Dual space (functional analysis)

In mathematics, particularly in the branch of functional analysis, a dual space refers to the space of all continuous linear functionals on a real or complex Banach space. The dual space of a Banach space is again a Banach space when it is endowed with the operator norm. If X is a Banach space then its dual space is often denoted by X'.

Definition

Let X be a Banach space over a field F which is real or complex, then the dual space X' of $\scriptstyle X$ is the vector space over F of all continuous linear functionals $\scriptstyle f:\,X \rightarrow \,F$ when F is endowed with the standard Euclidean topology.

The dual space $\scriptstyle X'$ is again a Banach space when it is endowed with the operator norm. Here the operator norm $\scriptstyle \|f\|$ of an element $\scriptstyle f \,\in\, X'$ is defined as:

$\|f\|=\mathop{\sup}_{x \in X,\,\|x\|_X=1} |f(x)|,$

where $\scriptstyle \|\cdot\|_X$ denotes the norm on X.

The bidual space and reflexive Banach spaces

Since X' is also a Banach space, one may define the dual space of the dual, often referred to as a bidual space of X and denoted as $\scriptstyle X''$. There are special Banach spaces X where one has that $\scriptstyle X''$ coincides with X (i.e., $\scriptstyle X''\,=\, X$), in which case one says that X is a reflexive Banach space (to be more precise, $\scriptstyle X''=X$ here means that every element of $\scriptstyle X''$ corresponds to some element of $\scriptstyle X$ as described in the next section).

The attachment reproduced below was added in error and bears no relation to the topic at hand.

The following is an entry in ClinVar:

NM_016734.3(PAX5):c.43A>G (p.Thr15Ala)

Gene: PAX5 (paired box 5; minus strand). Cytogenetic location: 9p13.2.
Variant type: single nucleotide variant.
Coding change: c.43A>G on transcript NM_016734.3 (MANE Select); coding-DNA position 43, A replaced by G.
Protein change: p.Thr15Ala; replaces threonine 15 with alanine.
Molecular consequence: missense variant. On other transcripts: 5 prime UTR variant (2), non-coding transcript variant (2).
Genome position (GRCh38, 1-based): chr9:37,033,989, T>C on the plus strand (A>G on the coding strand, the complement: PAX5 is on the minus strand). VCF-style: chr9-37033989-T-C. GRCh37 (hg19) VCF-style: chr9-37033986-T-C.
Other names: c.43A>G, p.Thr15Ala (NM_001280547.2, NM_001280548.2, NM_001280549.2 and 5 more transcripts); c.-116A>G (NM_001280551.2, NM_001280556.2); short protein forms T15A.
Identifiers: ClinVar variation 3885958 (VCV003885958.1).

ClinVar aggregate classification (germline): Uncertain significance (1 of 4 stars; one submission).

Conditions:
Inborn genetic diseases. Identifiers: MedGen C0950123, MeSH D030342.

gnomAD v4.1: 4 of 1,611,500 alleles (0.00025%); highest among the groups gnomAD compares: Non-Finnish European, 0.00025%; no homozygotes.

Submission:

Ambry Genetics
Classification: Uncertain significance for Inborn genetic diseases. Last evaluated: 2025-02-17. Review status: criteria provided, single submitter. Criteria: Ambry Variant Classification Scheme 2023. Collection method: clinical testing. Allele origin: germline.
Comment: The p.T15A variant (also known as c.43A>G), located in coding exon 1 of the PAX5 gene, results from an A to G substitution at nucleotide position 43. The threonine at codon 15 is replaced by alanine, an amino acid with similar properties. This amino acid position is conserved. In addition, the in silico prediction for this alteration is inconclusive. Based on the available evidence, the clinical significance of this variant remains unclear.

An important class of reflexive Banach spaces are the Hilbert spaces, i.e., every Hilbert space is a reflexive Banach space. This follows from an important result known as the Riesz representation theorem.

Dual pairings

If X is a Banach space then one may define a bilinear form or pairing $\scriptstyle \langle x,x' \rangle$ between any element $\scriptstyle x \,\in\, X$ and any element $\scriptstyle x' \,\in\, X'$ defined by

$\langle x,x' \rangle =x'(x).$

Notice that $\scriptstyle \langle \cdot,x'\rangle$ defines a continuous linear functional on X for each $\scriptstyle x' \,\in\, X'$, while $\scriptstyle \langle x,\cdot\rangle$ defines a continuous linear functional on $\scriptstyle X'$ for each $\scriptstyle x \,\in\, X$. It is often convenient to also express

$x(x')= \langle x,x' \rangle =x'(x),$

i.e., a continuous linear functional f on $\scriptstyle X'$ is identified as $\scriptstyle f(x')\,=\,\langle x,x' \rangle$ for a unique element $\scriptstyle x \,\in\, X$. For a reflexive Banach space such bilinear pairings determine all continuous linear functionals on X and $\scriptstyle X'$ since it holds that every functional $\scriptstyle x''(x')$ with $\scriptstyle x'' \,\in\, X''$ can be expressed as $\scriptstyle x''(x')\,=\,x'(x)$ for some unique element $\scriptstyle x \,\in\, X$.

Dual pairings play an important role in many branches of mathematics, for example in the duality theory of convex optimization[1].

References

1. R. T. Rockafellar, Conjugate Duality and Optimization, CBMS Reg. Conf. Ser. Appl. Math. 16, SIAM, Philadelphia, 1974